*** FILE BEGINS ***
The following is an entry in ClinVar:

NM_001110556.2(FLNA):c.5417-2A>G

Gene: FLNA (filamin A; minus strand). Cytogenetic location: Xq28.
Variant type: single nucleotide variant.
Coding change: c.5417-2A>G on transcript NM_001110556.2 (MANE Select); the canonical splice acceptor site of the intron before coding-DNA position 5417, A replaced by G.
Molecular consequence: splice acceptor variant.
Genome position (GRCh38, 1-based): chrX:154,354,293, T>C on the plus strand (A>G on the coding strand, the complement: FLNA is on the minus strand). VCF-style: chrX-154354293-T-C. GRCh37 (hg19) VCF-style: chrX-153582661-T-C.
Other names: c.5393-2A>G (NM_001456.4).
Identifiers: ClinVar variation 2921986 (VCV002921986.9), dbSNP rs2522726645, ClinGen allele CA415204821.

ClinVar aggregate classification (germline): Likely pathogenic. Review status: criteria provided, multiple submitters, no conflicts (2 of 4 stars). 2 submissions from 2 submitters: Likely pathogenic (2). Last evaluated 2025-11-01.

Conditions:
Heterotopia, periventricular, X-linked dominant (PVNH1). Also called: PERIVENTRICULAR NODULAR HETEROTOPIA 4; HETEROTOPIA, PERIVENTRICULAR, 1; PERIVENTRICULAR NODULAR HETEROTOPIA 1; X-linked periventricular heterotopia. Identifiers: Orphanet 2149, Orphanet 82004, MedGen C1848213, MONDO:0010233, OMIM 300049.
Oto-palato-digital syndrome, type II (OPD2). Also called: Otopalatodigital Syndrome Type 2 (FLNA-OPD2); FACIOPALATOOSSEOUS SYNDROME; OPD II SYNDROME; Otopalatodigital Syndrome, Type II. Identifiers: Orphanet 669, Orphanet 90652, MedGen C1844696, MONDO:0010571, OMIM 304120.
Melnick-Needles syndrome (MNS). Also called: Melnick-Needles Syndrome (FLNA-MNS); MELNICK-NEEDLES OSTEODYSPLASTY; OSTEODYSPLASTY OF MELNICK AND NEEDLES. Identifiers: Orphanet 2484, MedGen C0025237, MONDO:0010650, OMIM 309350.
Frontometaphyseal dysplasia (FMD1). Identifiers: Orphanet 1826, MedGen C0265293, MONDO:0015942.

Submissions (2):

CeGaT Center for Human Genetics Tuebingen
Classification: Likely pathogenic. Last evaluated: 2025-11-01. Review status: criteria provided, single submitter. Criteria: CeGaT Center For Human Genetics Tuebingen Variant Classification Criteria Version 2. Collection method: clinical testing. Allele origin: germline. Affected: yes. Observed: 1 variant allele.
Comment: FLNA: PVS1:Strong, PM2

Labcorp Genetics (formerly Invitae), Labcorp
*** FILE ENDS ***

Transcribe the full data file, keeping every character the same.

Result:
The following is an entry in ClinVar:

NM_001110556.2(FLNA):c.5417-2A>G

Gene: FLNA (filamin A; minus strand). Cytogenetic location: Xq28.
Variant type: single nucleotide variant.
Coding change: c.5417-2A>G on transcript NM_001110556.2 (MANE Select); the canonical splice acceptor site of the intron before coding-DNA position 5417, A replaced by G.
Molecular consequence: splice acceptor variant.
Genome position (GRCh38, 1-based): chrX:154,354,293, T>C on the plus strand (A>G on the coding strand, the complement: FLNA is on the minus strand). VCF-style: chrX-154354293-T-C. GRCh37 (hg19) VCF-style: chrX-153582661-T-C.
Other names: c.5393-2A>G (NM_001456.4).
Identifiers: ClinVar variation 2921986 (VCV002921986.9), dbSNP rs2522726645, ClinGen allele CA415204821.

ClinVar aggregate classification (germline): Likely pathogenic. Review status: criteria provided, multiple submitters, no conflicts (2 of 4 stars). 2 submissions from 2 submitters: Likely pathogenic (2). Last evaluated 2025-11-01.

Conditions:
Heterotopia, periventricular, X-linked dominant (PVNH1). Also called: PERIVENTRICULAR NODULAR HETEROTOPIA 4; HETEROTOPIA, PERIVENTRICULAR, 1; PERIVENTRICULAR NODULAR HETEROTOPIA 1; X-linked periventricular heterotopia. Identifiers: Orphanet 2149, Orphanet 82004, MedGen C1848213, MONDO:0010233, OMIM 300049.
Oto-palato-digital syndrome, type II (OPD2). Also called: Otopalatodigital Syndrome Type 2 (FLNA-OPD2); FACIOPALATOOSSEOUS SYNDROME; OPD II SYNDROME; Otopalatodigital Syndrome, Type II. Identifiers: Orphanet 669, Orphanet 90652, MedGen C1844696, MONDO:0010571, OMIM 304120.
Melnick-Needles syndrome (MNS). Also called: Melnick-Needles Syndrome (FLNA-MNS); MELNICK-NEEDLES OSTEODYSPLASTY; OSTEODYSPLASTY OF MELNICK AND NEEDLES. Identifiers: Orphanet 2484, MedGen C0025237, MONDO:0010650, OMIM 309350.
Frontometaphyseal dysplasia (FMD1). Identifiers: Orphanet 1826, MedGen C0265293, MONDO:0015942.

Submissions (2):

CeGaT Center for Human Genetics Tuebingen
Classification: Likely pathogenic. Last evaluated: 2025-11-01. Review status: criteria provided, single submitter. Criteria: CeGaT Center For Human Genetics Tuebingen Variant Classification Criteria Version 2. Collection method: clinical testing. Allele origin: germline. Affected: yes. Observed: 1 variant allele.
Comment: FLNA: PVS1:Strong, PM2

Labcorp Genetics (formerly Invitae), Labcorp